A good business plan is essential to every new business. It is the foundation of its future.
New ventures understand the value of a business plan, and know they need to write one.
Yet often it can be difficult to know what exactly should feature in a business plan, and how to ensure the content is informative and actionable.
Let’s demystify the process, and detail 5 essential areas every business plan should address.
This is the opening act. Where you state the mission, define the audience, and explain the reason your business will enjoy success in the market. This overview is the cornerstone of your business plan, as everything that follows it is built upon the introduction.
Ask yourself as you write this section ‘why is my business a valuable addition to the market?’
The answer to that question will set the tone that flows throughout every step of the plan.
Once you’ve outlined your intentions you then need to back it up with capital. This section is where you outline the finances you have on hand, any loans you may intend to take, and also some projected earnings for the first year or two of your business.
You should also outline if you will operate as a company, trust, or partnership, and whether you have registered the structure. Furthermore, any ongoing costs and expenses should be listed.
Strengths and Weaknesses
This section should detail the strengths of your business and its weaknesses. The strengths will vary depending on your industry, but listing the unique selling point of your goods and services is ideal for all enterprises. Also listing any weaknesses the business may have, such as seasonal factors, higher risk of litigation, high difficulty obtaining ongoing financing, and so on.
It’s vital a new business gets the word out. Marketing is always going to be a core focus on any new business in the earliest stages. Even businesses that ‘split off’ and are ‘sister operations’ of existing businesses will still be confronted by a marketplace that says ‘who cares?’.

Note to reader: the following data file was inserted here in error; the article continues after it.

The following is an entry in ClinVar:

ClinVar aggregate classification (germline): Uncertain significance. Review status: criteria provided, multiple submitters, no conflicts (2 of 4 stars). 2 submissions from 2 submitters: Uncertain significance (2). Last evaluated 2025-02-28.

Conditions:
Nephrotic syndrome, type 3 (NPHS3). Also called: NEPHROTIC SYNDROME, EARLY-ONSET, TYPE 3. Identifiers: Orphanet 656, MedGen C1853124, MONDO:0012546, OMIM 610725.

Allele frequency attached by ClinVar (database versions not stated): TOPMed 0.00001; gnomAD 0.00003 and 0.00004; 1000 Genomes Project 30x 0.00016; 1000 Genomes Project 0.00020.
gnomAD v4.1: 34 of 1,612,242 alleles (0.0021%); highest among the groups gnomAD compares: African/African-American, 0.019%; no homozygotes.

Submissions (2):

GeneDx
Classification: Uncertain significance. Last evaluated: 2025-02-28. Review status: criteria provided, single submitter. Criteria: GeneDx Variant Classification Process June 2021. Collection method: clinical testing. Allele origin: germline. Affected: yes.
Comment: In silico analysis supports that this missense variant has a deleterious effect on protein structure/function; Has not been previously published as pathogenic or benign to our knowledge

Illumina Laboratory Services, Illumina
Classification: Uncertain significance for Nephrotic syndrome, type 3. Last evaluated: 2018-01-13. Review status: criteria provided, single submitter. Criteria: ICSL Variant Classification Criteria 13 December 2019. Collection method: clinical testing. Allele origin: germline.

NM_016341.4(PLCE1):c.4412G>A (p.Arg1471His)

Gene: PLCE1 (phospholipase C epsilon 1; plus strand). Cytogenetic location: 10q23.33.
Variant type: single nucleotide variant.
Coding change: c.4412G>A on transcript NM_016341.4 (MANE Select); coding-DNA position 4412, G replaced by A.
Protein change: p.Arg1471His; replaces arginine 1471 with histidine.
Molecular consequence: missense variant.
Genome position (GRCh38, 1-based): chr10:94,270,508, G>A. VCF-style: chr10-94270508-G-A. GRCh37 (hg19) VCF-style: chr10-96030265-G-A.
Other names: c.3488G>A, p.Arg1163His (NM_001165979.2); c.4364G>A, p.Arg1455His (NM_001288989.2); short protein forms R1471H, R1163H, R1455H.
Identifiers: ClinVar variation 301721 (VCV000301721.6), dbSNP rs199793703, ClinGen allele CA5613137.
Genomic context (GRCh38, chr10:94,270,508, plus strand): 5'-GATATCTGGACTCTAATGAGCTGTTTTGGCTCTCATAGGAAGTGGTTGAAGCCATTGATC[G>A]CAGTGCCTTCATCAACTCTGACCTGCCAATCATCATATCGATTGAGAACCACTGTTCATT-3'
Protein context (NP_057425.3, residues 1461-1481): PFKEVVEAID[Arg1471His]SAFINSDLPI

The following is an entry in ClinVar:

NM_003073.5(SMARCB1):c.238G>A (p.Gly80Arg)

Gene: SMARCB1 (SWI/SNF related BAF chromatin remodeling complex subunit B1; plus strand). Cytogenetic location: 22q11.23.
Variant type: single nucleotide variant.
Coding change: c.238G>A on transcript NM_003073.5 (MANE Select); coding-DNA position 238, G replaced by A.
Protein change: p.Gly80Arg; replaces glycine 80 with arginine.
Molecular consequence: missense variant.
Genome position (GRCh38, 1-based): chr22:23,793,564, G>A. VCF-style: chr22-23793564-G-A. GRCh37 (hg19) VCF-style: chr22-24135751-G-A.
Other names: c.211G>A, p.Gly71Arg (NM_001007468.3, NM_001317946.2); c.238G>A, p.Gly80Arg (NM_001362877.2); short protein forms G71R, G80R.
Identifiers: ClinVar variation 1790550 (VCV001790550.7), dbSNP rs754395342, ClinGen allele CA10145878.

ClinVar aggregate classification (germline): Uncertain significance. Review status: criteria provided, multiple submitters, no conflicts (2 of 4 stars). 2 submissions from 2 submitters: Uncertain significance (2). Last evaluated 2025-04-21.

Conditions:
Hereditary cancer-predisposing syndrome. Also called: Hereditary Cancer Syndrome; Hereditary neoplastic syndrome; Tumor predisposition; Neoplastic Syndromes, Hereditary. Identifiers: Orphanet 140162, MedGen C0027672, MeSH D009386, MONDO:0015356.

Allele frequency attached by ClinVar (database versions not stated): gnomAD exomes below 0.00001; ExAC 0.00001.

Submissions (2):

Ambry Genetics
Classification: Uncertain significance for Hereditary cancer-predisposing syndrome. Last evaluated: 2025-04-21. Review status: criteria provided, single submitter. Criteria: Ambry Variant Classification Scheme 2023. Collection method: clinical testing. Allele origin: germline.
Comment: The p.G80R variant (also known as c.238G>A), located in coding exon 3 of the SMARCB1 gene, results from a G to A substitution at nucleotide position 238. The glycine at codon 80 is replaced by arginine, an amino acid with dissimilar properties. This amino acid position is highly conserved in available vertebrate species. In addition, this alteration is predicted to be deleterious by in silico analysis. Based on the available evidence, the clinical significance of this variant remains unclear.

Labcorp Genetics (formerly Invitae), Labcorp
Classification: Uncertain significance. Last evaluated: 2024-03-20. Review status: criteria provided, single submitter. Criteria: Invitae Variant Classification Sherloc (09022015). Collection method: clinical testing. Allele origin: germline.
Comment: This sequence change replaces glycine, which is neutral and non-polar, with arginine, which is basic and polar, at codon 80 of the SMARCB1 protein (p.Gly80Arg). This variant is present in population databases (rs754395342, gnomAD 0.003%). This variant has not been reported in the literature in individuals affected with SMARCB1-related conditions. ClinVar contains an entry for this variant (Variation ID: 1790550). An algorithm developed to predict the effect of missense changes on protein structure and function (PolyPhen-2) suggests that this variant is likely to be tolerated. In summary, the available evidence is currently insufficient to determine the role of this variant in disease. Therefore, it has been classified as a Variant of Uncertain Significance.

A business plans’ marketing section will help to answer that question, and explain how the business will go about staking its claim. Listing every single campaign you intend to run is not necessary, but you should have some clear ideas about how you will engage the media, use social media, and any other publicity vehicles you have at your disposal to build a brand.
It’s in this section anything that doesn’t fit the preceding four sections should be listed. It is also an area to expand upon previous points that may change in future. For example, right now your business may work best in a company structure. If there is ultimately a plan to see a trust formed in future within which a company would operate, here is a good section to detail this.
Most business plans have common elements, but each will be unique in certain parts. Even if some information is unconventional, if it’s important to the business, its usually OK to include.
Remember There’s Always A Chance to Change
A good business plan should be a strong blueprint. But it doesn’t necessarily need to be the last word. Especially because at the end of the day, it’s a plan – and sometimes plans must change.
As well as looking to correct any issues that arise, be ready to revise a business plan whenever the chance arises as you identify new opportunities and areas to optimise operations.